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Cypress Trees

Q.Why are my trees dying?

Zone Irvine, CA 92614 | Rachel2themax added on January 7, 2019 | Answered

Why are my trees dying, and is there anything I could do to prevent the other trees from their demise? The 405 freeway is right behind my backyard.

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Answered on January 8, 2019

Your Italian cypress trees are likely dying due to infection with "cypress canker", a fungus disease. The trees may have become more susceptible due to drought stress. The borer holes are usually secondary, after the fact infestation of the dying stem. But they can build up in population and go to marginally stressed trees.


With the 405 behind your property, I understand why you need the dense screening. The freeway was not likely directly responsible, but pollution can be an added stress factor for tree susceptibility to disease.

Remove the dead and dying trees, as well as infected dead branches right away to limit spore dispersal with winter rains. If you have a tree service do this they can grind the stumps out too, so you can re-plant the spaces.

The rain you just had will take the pressure off of drought stress temporarily. Get a good deep watering program going in the upcoming summer and fall dry season.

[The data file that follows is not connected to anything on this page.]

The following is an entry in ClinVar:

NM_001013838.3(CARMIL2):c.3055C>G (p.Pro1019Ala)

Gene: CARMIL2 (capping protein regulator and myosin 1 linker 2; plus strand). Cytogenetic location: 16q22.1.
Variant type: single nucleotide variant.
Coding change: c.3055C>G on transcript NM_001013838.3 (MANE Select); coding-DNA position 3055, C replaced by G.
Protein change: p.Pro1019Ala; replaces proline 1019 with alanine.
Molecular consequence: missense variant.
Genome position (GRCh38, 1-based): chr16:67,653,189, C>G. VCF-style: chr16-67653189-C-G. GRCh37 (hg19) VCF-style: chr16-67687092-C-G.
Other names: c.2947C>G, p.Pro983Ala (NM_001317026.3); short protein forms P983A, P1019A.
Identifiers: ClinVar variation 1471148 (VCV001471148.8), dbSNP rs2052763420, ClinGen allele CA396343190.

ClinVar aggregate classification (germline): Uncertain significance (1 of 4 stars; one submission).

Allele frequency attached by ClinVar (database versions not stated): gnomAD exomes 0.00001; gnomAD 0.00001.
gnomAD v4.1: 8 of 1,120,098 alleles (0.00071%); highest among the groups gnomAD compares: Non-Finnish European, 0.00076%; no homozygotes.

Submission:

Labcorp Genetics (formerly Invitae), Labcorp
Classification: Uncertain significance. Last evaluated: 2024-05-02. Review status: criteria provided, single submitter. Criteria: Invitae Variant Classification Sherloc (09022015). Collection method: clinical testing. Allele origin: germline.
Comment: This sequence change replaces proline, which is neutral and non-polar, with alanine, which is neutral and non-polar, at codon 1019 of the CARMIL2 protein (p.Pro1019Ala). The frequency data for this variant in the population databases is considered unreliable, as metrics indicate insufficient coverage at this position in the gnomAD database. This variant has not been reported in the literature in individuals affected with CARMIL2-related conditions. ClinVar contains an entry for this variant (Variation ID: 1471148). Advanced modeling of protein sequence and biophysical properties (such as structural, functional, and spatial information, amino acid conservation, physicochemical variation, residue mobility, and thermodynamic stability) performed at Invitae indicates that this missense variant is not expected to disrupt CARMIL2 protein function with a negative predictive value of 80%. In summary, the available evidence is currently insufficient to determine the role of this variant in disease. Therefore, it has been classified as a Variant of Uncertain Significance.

"Provide trees with proper care and prune off diseased branches. Plant species that are well adapted to local conditions and less susceptible to canker."

"Instead of cypress, consider planting arborvitae (Platycladus and Thuja spp.) or (along the coast) incense cedar (Calocedrus decurrens), which resemble cypress but are less susceptible to or not affected by cypress canker. Avoid planting Leyland cypress in California. Do not plant Italian cypress or especially Monterey cypress in inland areas away from the direct local influence of the cool coastal climate."

For the remaining trees, summer watering is the most important factor. Talk to a local tree service with a "PHC" (plant health care) division, like Bartlett Tree Service (a national chain with good PHC techs). Ask them about preventive treatment with systemic fungicide and insecticide, and fertilization. Start this treatment in early spring, which in Irvine is late February.

If you re-plant, consider Arborvitae (Thuja plicata) 'Green Giant', or the larger 'incense cedar'. These are mentioned in the UC article.

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